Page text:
What is a Creditors Voluntary Liquidation (CVL)?
There are two types of voluntary liquidation process in Scotland but only one is available to insolvent companies:
Your company must be deemed insolvent (unable to pay its debts) to be able to use a CVL.
A CVL is a common way for directors to voluntarily liquidate (release the assets of) an insolvent company. Once it is established that the company cannot pay its debts then it becomes a legal requirement of the directors to act in the best interest of the company’s creditors. This means using a licenced Insolvency Practitioner to liquidate the companies assets, close the company down and remove its name from the register at Companies House in Edinburgh.
There are many advantages to using the CVL process in Scotland. In particular it allows you to take control of your company’s debts before the situation becomes a Compulsory Liquidation. Compulsory Liquidations make up the majority of liquidations in Scotland, of which HMRC tax or VAT debts make up the biggest percentage.
It is not an easy decision for any director to make, but if you can face a worsening financial crisis head on you will be in a much better position to move forward later.
Remember, you are liquidating the company, not yourself. Failing to act in the best interest of the company’s creditors is seen as wrongful trading. Avoid this, and you can move straight onto a new project and company as soon as the liquidation is completed.
Is my company insolvent?
Evidence of an insolvent company can be established by using the following insolvency tests:
The Balance Sheet Test;
- If the company owes more than it owns, this shows as a negative balance which can be used as evidence of insolvency.
The Cash Flow Test
- If the company cannot pay the bills it is receiving then this can be used as evidence of insolvency.
Establishing that your company in insolvent rules out the option of using a Members Voluntary Liquidation (MVL)
What is the Creditors Voluntary Liquidation process?
All meetings can be online and attendees do not need to be physically present.
Step 1. Contact us – Set up a call-back and speak directly with a qualified advisor. They can answer all your questions in a matter of minuets. We have access to the very best IPs throughout Scotland and pride ourselves in ensuring you receive the very best advice. All telephone consultations are FREE and confidential.
Once you have sought the advice of an Insolvency Practitioner you can relax in the knowledge that you are now making the right decisions. All future actions will be in the best interests of your company and your creditors whilst reducing the risk of any personal financial liability.
Step 2. Meeting of Board of Directors – the purpose is to officially record the decision and date at which the board has decided to liquidate the company as well as record who the IP is so they can begin to work on your behalf. It may help to have the IP join this meeting and be there to answer any questions you may have.
Stage 3. Pre Shareholders Meeting – details of the directors meeting are sent out to all creditors explaining the company’s intentions to use a CVL.
A Statement of Affairs outlining the company’s assets is made available to them and a meeting date is set for the upcoming meeting of creditors.
The company continues trading as liquidation has not yet begun and the directors remain in charge. You should assist your Insolvency Practitioner by preparing the required accounts and a Statement of Affairs. This enables them to prepare properly for the upcoming creditors meeting.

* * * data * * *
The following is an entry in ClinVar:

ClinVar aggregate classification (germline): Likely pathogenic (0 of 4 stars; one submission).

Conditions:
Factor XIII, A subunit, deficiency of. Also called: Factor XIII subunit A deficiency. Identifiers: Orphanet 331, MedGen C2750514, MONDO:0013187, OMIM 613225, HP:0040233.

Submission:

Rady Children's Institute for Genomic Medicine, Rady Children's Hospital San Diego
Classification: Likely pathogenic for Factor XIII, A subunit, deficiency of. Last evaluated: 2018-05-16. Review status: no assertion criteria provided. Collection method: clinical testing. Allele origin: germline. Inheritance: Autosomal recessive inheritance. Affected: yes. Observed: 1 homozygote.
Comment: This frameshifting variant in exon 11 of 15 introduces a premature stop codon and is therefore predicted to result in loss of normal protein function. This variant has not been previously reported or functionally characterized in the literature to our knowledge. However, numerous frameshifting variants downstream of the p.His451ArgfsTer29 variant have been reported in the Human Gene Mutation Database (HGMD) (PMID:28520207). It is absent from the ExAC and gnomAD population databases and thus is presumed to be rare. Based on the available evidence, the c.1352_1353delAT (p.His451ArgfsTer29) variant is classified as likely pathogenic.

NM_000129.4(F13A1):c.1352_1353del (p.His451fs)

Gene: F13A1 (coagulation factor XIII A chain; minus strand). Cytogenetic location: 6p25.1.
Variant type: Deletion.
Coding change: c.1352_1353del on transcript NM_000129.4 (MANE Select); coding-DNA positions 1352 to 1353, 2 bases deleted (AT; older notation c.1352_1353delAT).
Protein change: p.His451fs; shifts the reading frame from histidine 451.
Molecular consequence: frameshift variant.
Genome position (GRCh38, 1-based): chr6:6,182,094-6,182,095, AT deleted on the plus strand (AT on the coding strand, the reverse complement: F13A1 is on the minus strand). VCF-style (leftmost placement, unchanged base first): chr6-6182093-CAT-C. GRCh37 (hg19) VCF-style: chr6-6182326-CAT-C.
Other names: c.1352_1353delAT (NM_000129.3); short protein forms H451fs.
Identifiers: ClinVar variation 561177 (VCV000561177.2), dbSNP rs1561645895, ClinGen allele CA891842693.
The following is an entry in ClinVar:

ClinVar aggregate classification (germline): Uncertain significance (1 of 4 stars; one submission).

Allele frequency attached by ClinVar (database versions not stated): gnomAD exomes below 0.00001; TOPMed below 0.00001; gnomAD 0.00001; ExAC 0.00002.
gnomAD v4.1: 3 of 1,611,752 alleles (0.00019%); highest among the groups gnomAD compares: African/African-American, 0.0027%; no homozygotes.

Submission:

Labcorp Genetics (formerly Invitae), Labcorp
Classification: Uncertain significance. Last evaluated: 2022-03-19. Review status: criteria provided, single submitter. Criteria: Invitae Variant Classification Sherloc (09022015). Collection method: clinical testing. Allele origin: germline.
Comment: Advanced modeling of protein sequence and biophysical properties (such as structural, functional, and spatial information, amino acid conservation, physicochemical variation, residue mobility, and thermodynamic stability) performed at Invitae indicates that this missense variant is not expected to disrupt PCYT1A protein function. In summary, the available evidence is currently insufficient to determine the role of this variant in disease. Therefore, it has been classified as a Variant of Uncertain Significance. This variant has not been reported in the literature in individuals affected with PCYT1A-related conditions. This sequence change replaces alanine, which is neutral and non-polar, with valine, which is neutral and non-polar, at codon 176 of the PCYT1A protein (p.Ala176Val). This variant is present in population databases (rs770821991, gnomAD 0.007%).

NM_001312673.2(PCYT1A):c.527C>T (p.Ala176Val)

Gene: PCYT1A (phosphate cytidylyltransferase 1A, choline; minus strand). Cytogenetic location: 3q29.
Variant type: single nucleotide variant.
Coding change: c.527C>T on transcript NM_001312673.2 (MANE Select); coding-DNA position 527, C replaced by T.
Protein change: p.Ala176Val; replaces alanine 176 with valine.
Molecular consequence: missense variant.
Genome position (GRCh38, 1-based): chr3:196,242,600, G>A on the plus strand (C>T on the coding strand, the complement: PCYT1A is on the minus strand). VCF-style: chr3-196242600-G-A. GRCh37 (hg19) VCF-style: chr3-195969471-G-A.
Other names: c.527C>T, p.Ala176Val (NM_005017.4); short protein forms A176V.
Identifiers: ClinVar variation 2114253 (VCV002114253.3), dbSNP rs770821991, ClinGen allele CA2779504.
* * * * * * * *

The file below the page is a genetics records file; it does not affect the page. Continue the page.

Step 4. Meeting of Shareholders – this is normally held just before the meeting of creditors, on the same day. If 75% of the shareholders agree then the company can proceed with a CVL. They will also vote confirming agreement on the choice of Insolvency Practitioner.
Step 5. Meeting of Creditors – this must be held within 14 days of the meeting of shareholders, however it is normally held on the same day, after the meeting of shareholders has concluded.
At least one director must attend. The IP will present the company’s Statement of Affairs to the creditors and confirm they are happy to proceed with the currently appointed IP. Creditors are given the right to change the Insolvency Practitioner should more than 50% of them disagree with the current choice. Agreement is concluded by voting.
Stage 6. Company Liquidation – after the creditors meeting the IP will begin the process of liquidating the company’s assets. Companies House will be notified to update their records and an advertisement will be placed in the Edinburgh Gazette.
In what order do creditors get paid?
Creditor settlements are made in accordance with the Bankruptcy Scotland Act (2016) and are made in the following order;
- Secured creditors with fixed charges
- Preferential creditors including staff wages
- Secured creditors with floating charges
- Unsecured creditors such as HMRC, suppliers and customers
The document relating to the Priority of Distribution can be found within the Bankruptcy Scotland Act (2016) on the Government website.
NB. It is important to note that you are allowed to purchase your own items back as long as they are bought at market value and through your Insolvency Practitioner.
How long does a Creditors Voluntary Liquidation take?
If your company is very small and has very few assets then it is possible to complete everything in as little as 3 months. Larger and more complex companies will take longer. Very large organisations can take over two years.
How much does a Creditors Voluntary Liquidation cost?
Prices for insolvency procedures will vary only in relation to the amount of work involved.
From £3,500 + VAT